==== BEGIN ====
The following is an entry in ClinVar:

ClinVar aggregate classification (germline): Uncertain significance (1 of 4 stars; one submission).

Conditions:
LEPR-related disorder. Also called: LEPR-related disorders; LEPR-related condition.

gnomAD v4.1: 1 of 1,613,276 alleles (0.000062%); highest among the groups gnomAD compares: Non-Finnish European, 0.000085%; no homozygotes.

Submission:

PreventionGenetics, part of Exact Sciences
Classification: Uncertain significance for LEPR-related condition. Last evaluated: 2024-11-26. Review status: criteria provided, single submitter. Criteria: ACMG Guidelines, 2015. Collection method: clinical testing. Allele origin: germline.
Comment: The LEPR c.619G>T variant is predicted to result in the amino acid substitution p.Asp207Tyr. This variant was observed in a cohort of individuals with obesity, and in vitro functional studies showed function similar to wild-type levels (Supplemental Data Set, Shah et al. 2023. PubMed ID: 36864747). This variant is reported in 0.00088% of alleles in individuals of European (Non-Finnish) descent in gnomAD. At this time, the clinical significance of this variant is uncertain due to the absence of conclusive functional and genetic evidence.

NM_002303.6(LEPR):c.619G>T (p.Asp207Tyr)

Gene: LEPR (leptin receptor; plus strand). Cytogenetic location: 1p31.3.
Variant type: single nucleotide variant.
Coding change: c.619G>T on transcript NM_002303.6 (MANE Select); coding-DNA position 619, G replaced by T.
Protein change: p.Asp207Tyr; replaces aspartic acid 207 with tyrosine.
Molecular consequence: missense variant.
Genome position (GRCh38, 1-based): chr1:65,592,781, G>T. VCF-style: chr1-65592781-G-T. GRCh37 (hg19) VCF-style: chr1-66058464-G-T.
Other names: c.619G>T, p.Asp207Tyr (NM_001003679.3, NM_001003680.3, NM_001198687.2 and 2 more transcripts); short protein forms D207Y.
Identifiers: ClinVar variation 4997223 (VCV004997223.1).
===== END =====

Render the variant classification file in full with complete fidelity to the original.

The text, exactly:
The following is an entry in ClinVar:

ClinVar aggregate classification (germline): Uncertain significance (1 of 4 stars; one submission).

Conditions:
LEPR-related disorder. Also called: LEPR-related disorders; LEPR-related condition.

gnomAD v4.1: 1 of 1,613,276 alleles (0.000062%); highest among the groups gnomAD compares: Non-Finnish European, 0.000085%; no homozygotes.

Submission:

PreventionGenetics, part of Exact Sciences
Classification: Uncertain significance for LEPR-related condition. Last evaluated: 2024-11-26. Review status: criteria provided, single submitter. Criteria: ACMG Guidelines, 2015. Collection method: clinical testing. Allele origin: germline.
Comment: The LEPR c.619G>T variant is predicted to result in the amino acid substitution p.Asp207Tyr. This variant was observed in a cohort of individuals with obesity, and in vitro functional studies showed function similar to wild-type levels (Supplemental Data Set, Shah et al. 2023. PubMed ID: 36864747). This variant is reported in 0.00088% of alleles in individuals of European (Non-Finnish) descent in gnomAD. At this time, the clinical significance of this variant is uncertain due to the absence of conclusive functional and genetic evidence.

NM_002303.6(LEPR):c.619G>T (p.Asp207Tyr)

Gene: LEPR (leptin receptor; plus strand). Cytogenetic location: 1p31.3.
Variant type: single nucleotide variant.
Coding change: c.619G>T on transcript NM_002303.6 (MANE Select); coding-DNA position 619, G replaced by T.
Protein change: p.Asp207Tyr; replaces aspartic acid 207 with tyrosine.
Molecular consequence: missense variant.
Genome position (GRCh38, 1-based): chr1:65,592,781, G>T. VCF-style: chr1-65592781-G-T. GRCh37 (hg19) VCF-style: chr1-66058464-G-T.
Other names: c.619G>T, p.Asp207Tyr (NM_001003679.3, NM_001003680.3, NM_001198687.2 and 2 more transcripts); short protein forms D207Y.
Identifiers: ClinVar variation 4997223 (VCV004997223.1).